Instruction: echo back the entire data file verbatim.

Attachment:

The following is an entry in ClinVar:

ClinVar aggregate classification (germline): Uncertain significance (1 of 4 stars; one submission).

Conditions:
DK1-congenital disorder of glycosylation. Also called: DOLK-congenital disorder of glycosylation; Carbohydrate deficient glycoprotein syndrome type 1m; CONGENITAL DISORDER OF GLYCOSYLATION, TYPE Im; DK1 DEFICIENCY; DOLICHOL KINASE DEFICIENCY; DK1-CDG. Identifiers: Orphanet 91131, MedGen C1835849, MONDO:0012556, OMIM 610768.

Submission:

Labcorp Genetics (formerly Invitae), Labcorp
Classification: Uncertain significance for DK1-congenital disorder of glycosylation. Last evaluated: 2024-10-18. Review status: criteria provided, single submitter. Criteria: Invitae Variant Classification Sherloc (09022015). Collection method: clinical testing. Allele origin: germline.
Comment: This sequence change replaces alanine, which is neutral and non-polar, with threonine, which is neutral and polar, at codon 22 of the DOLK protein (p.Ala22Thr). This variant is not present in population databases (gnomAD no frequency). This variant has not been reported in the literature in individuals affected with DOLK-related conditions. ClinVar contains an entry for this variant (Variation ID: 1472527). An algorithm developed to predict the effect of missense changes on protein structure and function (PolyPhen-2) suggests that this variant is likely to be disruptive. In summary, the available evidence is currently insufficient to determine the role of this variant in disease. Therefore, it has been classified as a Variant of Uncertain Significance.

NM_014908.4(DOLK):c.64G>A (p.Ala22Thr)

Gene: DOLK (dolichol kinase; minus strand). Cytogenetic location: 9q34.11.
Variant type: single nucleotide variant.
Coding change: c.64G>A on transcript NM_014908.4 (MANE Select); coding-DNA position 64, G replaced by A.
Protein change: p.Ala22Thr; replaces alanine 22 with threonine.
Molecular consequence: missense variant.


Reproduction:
The following is an entry in ClinVar:

ClinVar aggregate classification (germline): Uncertain significance (1 of 4 stars; one submission).

Conditions:
DK1-congenital disorder of glycosylation. Also called: DOLK-congenital disorder of glycosylation; Carbohydrate deficient glycoprotein syndrome type 1m; CONGENITAL DISORDER OF GLYCOSYLATION, TYPE Im; DK1 DEFICIENCY; DOLICHOL KINASE DEFICIENCY; DK1-CDG. Identifiers: Orphanet 91131, MedGen C1835849, MONDO:0012556, OMIM 610768.

Submission:

Labcorp Genetics (formerly Invitae), Labcorp
Classification: Uncertain significance for DK1-congenital disorder of glycosylation. Last evaluated: 2024-10-18. Review status: criteria provided, single submitter. Criteria: Invitae Variant Classification Sherloc (09022015). Collection method: clinical testing. Allele origin: germline.
Comment: This sequence change replaces alanine, which is neutral and non-polar, with threonine, which is neutral and polar, at codon 22 of the DOLK protein (p.Ala22Thr). This variant is not present in population databases (gnomAD no frequency). This variant has not been reported in the literature in individuals affected with DOLK-related conditions. ClinVar contains an entry for this variant (Variation ID: 1472527). An algorithm developed to predict the effect of missense changes on protein structure and function (PolyPhen-2) suggests that this variant is likely to be disruptive. In summary, the available evidence is currently insufficient to determine the role of this variant in disease. Therefore, it has been classified as a Variant of Uncertain Significance.

NM_014908.4(DOLK):c.64G>A (p.Ala22Thr)

Gene: DOLK (dolichol kinase; minus strand). Cytogenetic location: 9q34.11.
Variant type: single nucleotide variant.
Coding change: c.64G>A on transcript NM_014908.4 (MANE Select); coding-DNA position 64, G replaced by A.
Protein change: p.Ala22Thr; replaces alanine 22 with threonine.
Molecular consequence: missense variant.